Only a couple of pictures for this post – I found out that my 8-year-old sister Kabura (pronounced Ka-fura) is deathly afraid of dogs! Her reaction when a tiny pup walked in the door (that’s Violet, Daisy’s house help, on the left) – she wouldn’t come down from the dining room table until the dog was long gone!

I brought home coconuts from Mombasa to give to my friends and co-workers. Here is a pic of three of my co-workers attempting to break open a coconut. We looked like cavemen trying to accomplish this simple task.

Well, that’s it for now. Until next time!


8 Responses to “Back “Home” to Nairobi”

  1. macmcnair September 7, 2011 at 5:55 am #

    Always fun reading your posts. Thanks for the update! I also appreciated your including the link to the article about Daisy. Please greet everyone for me! You are one tough negotiator! I dare you to try that when you come back to the States! 😉



    • Ben September 7, 2011 at 11:40 pm #

      Mac – It’s great to keep hearing your thoughts on my posts! The article about Daisy was so informative and well-written I had to include it. The Maono crew says a hearty “hello” back to you! Sadly, I don’t think I’ll take you up on that dare – imagine telling a hot dog vendor on the streets of Normal ‘Hmm….$2 is a bit too pricey…how about a buck 50?


  2. Dottie Pickering September 9, 2011 at 5:38 pm #

    Ben, I’ve just discovered your blog. What you write is so interesting and I love the humor you insert. I’m glad you’re having a positive experience. School has started here with the usual heat wave to make everyone miserable. Now it is cool (60s) and rainy. There are some places over here where you can negotiate the price. You’re getting a lot of experience with it and the language.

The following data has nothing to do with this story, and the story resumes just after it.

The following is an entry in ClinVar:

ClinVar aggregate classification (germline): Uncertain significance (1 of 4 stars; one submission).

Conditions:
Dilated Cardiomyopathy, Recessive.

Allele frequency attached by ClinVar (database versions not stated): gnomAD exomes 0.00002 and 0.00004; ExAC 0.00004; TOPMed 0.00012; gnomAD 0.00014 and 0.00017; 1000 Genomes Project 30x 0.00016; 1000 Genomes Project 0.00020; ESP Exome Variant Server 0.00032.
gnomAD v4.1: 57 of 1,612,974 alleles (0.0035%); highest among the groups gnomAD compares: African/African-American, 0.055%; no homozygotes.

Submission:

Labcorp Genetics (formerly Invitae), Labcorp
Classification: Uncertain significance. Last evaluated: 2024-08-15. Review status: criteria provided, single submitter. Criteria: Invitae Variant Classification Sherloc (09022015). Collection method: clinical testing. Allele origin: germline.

Take care and stay safe.
    Dottie Pickering

    • Ben September 12, 2011 at 1:35 am #

      Hi Dottie! Glad you found my blog – I let humor carry me through much in life and my blog language reflects that! Right now, the weather in Ohio seems similar to Nairobi – it’s mostly in the 60s or low 70s here right now (“winter”-time), although it is very dry, not much rain. Hope your trip to France was amazing – from conversations with my Dad it sounds like good times were had.

      All the best,

  3. Laurie Webb September 14, 2011 at 9:33 pm #

    Ben- I love the blog. I plan to share with some of the people I live with, several who have visited and lived in Kenya for a bit and traveled around Africa. Sounds like you are having amazing experiences. Thanks for sharing. Rick was concerned about the pipeline explosion but sounds like it was far enough away that all was well. Take care. Thinking about you. Laurie Webb

    • Ben September 16, 2011 at 2:53 pm #

      Hey Laurie! Please do share my blog with anyone you think would be interested in it. The pipeline explosion, thankfully, did not affect me directly but it did affect clients we work with – such an awful tragedy. Great to hear from you!

  4. Claire September 17, 2011 at 1:47 am #

    Ben you are ridiculous with the maize story! You would. You. would.

    • Ben September 17, 2011 at 1:32 pm #

      Claire – Laugh all you want, but I’m changing the Kenyan tendency to price gauge foreigners. No – more like I’m changing select individuals. No – more like I’m just annoying people! Think that’s more like it haha.